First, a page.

The flat should possess a strata title that is valid within 10 years but because the developer was defunct, the bank refused to finance the project. That got me thinking I could have bought more properties with that amount I paid in cash. Therefore, I always advise others that auction properties are not for rookie investors as they require high capital or funding.
Tony: I am far away from investing in auction properties as they have complex mechanisms attached to the process.
PI: What were some of the Challenges Faced During your investment journey?
Tony: I have studied that pitfalls stem from wrong expectations and no solid planning for the investment. Some are unable to secure loans from the banks and the tenure to settle the loans are shorter but the instalments payable are higher. I have a friend who owns a property near KLCC who complained that he was unable to make money from that high-end investment. The property resulted in capital gains of less than RM15,000 in a span of three years even when the rental income was good with a net profit of RM1,000. Meanwhile in Semenyih, another person complained that the rental yield was unsatisfactory although his capital gain rose to 50% in the past eight years. He wanted a higher rental return. From the start, always must ask yourself what the plan is and manage your expectations before diving into property investments.
Caleb: Knowledge is very important. I bought a two-and-a-half storey super-link house in Bandar Kinrara a few years back for RM960,000. The developer is good but the quality was bad. A crack built-up from the top storey to the ground floor, and it took six months for the defect to be repaired by the developer. I later sold that property for a good RM1.15 million.
Another feat that I faced was with the low cost flat at the Equine Park which was tenanted but no rental income came in for six months. The family had financial issues and struggled to pay up. Eventually, the tenant moved back to his hometown and the lot was left empty until now. But, I am happy as the mass rapid transit (MRT) is being built adjacent to my unit. I intend to sell it off after its completion for double the amount.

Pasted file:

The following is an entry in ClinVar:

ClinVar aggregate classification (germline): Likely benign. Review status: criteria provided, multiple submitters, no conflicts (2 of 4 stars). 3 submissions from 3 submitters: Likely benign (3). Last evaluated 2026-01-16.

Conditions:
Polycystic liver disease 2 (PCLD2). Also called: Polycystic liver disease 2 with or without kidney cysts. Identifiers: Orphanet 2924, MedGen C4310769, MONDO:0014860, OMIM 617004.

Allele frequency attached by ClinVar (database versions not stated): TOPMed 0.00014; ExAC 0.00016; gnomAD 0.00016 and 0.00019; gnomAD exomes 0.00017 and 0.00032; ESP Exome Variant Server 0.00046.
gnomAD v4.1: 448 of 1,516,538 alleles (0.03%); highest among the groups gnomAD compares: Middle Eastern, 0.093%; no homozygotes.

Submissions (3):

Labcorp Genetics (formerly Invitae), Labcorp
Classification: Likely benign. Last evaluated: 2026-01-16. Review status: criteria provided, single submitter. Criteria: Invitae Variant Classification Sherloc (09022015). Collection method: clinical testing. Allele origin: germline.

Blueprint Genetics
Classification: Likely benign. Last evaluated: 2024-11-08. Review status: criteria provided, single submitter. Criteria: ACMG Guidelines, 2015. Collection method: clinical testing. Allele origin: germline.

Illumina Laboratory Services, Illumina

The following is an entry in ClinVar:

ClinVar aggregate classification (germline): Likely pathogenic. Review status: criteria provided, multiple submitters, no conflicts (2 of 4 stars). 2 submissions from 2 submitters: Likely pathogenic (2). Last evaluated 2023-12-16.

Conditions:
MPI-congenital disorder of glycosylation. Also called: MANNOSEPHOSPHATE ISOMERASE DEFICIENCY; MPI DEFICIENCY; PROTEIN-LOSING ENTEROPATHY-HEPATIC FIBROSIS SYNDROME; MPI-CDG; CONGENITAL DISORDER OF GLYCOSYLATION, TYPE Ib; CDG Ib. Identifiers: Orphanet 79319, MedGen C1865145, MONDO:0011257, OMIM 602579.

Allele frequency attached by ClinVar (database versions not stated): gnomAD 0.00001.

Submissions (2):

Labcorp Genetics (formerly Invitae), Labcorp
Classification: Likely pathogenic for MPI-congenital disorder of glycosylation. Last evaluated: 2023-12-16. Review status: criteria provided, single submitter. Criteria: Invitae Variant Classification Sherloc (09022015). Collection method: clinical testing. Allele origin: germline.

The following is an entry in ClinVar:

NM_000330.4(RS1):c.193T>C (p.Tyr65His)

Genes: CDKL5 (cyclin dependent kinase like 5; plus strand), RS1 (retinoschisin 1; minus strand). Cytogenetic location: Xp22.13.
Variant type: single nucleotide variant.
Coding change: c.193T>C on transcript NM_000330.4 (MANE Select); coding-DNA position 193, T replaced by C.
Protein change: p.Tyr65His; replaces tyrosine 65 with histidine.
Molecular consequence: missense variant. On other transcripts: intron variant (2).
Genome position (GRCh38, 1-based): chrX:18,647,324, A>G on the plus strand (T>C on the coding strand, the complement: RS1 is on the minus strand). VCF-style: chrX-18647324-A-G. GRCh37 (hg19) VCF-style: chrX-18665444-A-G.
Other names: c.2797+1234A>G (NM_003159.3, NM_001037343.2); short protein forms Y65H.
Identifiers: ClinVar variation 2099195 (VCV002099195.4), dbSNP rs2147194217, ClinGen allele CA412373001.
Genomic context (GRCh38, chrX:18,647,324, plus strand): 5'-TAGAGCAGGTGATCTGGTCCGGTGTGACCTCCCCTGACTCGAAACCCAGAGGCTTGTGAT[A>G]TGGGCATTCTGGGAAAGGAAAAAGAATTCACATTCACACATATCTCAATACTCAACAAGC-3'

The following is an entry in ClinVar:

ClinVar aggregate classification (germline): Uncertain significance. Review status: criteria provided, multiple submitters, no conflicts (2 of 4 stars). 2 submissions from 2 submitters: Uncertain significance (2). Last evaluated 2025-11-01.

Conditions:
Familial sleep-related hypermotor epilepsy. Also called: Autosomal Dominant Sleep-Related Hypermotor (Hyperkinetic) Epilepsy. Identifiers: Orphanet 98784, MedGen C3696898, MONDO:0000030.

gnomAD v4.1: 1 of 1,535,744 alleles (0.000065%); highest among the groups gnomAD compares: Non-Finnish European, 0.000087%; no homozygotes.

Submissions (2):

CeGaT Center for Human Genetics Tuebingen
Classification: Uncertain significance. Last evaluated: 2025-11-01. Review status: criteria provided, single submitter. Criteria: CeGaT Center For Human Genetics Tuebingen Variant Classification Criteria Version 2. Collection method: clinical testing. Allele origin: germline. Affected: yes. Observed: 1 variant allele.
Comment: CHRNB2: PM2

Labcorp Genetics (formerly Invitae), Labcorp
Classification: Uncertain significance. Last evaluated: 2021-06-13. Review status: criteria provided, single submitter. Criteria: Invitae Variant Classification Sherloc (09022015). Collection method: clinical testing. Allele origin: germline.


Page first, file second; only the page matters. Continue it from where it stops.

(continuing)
PI: Your advice to new property investors?
Tony: I recall Robert Kiyosaki’s book which states that only when one’s passive income is more than one’s income, bringing it to a surplus, only then can one see profits. So, in order to achieve the passive income goal, I tend to keep more commercial properties. I find that the trend for residential properties is always fluctuating as the rental value goes up or down with every transitional 10 years.
As for commercial properties, as long as there is steady human traffic and the need for economic activities in an area, the demand is always positive and the income stable too. So, buy as many shoplot units as possible!
Caleb: I believe in not falling into the trap of trading time for money. Time-money-value is my benchmark in property investment. So, it is worth treating each single property as a financial product and money-making strategy. Understanding and finding the right products via resources gathered and turning them into a self-sustaining financial methodology is the best way forward for savvy investors.
PI: How do you manage your property portfolio while coaching and consulting?
Tony: I prefer making property purchases within my usual travelling time which is about 30 minutes’ distance away so I am able to manage it well. I allow my trusted agents to handle my property management.
Caleb: I do the same with the local specialist in that location. However, rental collection is done by my wife.
PI: How do you identify the correct property to buy?
Tony: I have many friends, gurus and developers who always highlight to me regarding sub-sale products or new launches. We go hunting via investor groups and visit many show galleries.
Caleb: I gather information via seminars, web searches on launch previews, via agents and groups of investors. We have no property overseas as of yet.